Deep brain stimulation (DBS) to the superolateral branch of the medial forebrain bundle (MFB), which is linked to reward and motivation, revealed metabolic brain changes over 12 months post-DBS implantation, making it a strong potential therapy for treatment-resistant depression according to researchers at UTHealth Houston.
The results of the study, which included 10 patients, were published today in Molecular Psychiatry.
“This is something that people have been trying to do for a long time, but we have not always been very successful with using DBS for psychiatric illnesses,” said first author Christopher Conner, MD, PhD, a former neurosurgery resident in the Vivian L. Smith Department of Neurosurgery at McGovern Medical School at UTHealth Houston. “But this PET study shows that we’re altering how the brain is functioning long term and we are starting to change the way brain starts to organize itself and starts to process information and data.” Conner is currently a fellow with the University of Toronto.
For years, DBS has been used to treat patients suffering from movement disorders such as Parkinson’s disease, tremor, and dystonia, and studied as a possible treatment for patients with treatment-resistant depression. In DBS, electrodes are implanted into certain brain areas, where they generate electrical impulses to affect brain activity.
However, finding what part of the brain needs to be targeted to treat depression long term has been challenging.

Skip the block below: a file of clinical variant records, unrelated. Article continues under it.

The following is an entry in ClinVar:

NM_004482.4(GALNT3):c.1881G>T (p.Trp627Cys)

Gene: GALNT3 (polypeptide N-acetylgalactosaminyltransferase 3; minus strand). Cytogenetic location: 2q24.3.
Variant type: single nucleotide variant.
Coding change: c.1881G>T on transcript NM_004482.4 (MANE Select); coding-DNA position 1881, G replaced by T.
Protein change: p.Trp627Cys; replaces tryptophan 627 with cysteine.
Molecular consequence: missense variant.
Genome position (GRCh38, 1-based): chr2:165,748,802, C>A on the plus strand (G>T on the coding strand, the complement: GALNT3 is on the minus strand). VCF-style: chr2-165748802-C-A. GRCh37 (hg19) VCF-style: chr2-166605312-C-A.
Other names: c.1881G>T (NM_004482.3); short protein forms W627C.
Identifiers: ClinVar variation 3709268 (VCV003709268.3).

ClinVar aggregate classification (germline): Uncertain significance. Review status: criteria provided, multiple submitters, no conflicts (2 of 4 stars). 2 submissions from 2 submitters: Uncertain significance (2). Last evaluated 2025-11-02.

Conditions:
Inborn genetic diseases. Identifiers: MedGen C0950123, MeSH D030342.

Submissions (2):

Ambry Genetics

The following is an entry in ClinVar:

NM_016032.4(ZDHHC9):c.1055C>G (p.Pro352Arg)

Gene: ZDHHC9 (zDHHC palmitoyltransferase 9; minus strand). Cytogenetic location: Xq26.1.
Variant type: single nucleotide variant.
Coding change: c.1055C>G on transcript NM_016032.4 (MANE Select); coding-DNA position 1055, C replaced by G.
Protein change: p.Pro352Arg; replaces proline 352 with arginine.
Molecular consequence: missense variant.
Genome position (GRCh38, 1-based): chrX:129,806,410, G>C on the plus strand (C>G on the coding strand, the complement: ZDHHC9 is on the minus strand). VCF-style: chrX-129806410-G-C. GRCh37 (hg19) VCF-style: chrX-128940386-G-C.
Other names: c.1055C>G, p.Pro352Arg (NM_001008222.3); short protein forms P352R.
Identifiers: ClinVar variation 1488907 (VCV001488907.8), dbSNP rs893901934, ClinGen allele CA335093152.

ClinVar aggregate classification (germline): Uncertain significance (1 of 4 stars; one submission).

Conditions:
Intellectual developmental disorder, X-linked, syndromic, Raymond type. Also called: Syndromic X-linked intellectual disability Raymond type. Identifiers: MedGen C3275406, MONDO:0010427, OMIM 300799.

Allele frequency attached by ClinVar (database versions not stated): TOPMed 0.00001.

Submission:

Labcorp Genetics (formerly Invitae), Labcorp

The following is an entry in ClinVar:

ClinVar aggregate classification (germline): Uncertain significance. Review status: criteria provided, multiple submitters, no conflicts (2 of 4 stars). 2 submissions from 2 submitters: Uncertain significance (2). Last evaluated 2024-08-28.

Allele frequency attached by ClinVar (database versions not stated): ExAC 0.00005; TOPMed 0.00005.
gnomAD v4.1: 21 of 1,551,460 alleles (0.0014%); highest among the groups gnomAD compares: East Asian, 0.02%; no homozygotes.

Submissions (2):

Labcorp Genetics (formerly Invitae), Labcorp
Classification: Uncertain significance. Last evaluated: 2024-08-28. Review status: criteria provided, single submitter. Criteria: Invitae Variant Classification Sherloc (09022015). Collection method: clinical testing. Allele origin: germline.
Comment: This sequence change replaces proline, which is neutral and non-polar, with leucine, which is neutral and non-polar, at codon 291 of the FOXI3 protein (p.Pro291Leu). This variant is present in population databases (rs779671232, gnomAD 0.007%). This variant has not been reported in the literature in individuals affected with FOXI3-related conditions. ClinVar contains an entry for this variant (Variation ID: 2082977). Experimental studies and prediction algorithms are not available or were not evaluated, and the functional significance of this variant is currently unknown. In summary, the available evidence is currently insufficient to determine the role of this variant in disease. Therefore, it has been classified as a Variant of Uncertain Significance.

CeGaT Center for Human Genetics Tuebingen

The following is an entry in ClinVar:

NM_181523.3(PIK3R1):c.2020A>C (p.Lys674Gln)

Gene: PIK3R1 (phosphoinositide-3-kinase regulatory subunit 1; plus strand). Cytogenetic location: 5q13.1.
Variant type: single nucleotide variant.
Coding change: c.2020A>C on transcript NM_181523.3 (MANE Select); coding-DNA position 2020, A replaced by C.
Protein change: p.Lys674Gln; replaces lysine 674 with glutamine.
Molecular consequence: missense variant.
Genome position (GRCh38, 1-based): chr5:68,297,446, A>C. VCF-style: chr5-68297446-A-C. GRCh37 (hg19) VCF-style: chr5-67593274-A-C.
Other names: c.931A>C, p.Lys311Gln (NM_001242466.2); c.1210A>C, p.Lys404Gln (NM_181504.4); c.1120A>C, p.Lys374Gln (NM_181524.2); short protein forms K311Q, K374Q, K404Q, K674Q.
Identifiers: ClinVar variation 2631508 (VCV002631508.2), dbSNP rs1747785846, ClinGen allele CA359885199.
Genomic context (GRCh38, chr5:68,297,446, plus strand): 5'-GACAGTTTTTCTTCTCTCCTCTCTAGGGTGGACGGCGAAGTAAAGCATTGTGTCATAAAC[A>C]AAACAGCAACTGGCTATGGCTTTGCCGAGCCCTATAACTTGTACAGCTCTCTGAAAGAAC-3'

“We targeted a bundle of fibers that leave this small area in the brainstem to travel to other areas throughout the brain,” Conner said. “The PET scans indicated that this small target area has very diffuse downstream effects. It’s not one single effect because there’s not one single area of the brain linked to depression. The whole brain needs to be changed and through this one small target, that’s what we were able to do.”
Researchers performed an initial PET scan before the DBS procedure on the 10 patients in the study for a baseline image. They performed additional PET scans at six and 12 months to assess changes after treatment. Scans of 8 of the 10 patients showed a response.
“A responder to the treatment means that your depression potentially decreases at least 50%; you’re feeling much better,” said co-author João de Quevedo, MD, PhD, professor in the Louis A. Faillace, MD, Department of Psychiatry and Behavioral Sciences at McGovern Medical School. “So, for patients with severe chronic treatment-resistant depression, decreasing our symptoms by half is a lot. It’s the difference between being disabled to being able to do something. Correlating with the PET image changes, our patients reported that their depression lessened after the treatment.” De Quevedo also serves as director of the Translational Psychiatry Program and the Treatment-Resistant Depression Program, part of the Center of Excellence on Mood Disorders.
Jair Soares, MD, PhD, professor and the Pat R. Rutherford, Jr. Chair in Psychiatry in the Faillace Department of Psychiatry and Behavioral Sciences, was a co-author. Albert J. Fenoy, MD, former associate professor of neurosurgery with McGovern Medical School, was senior and corresponding author.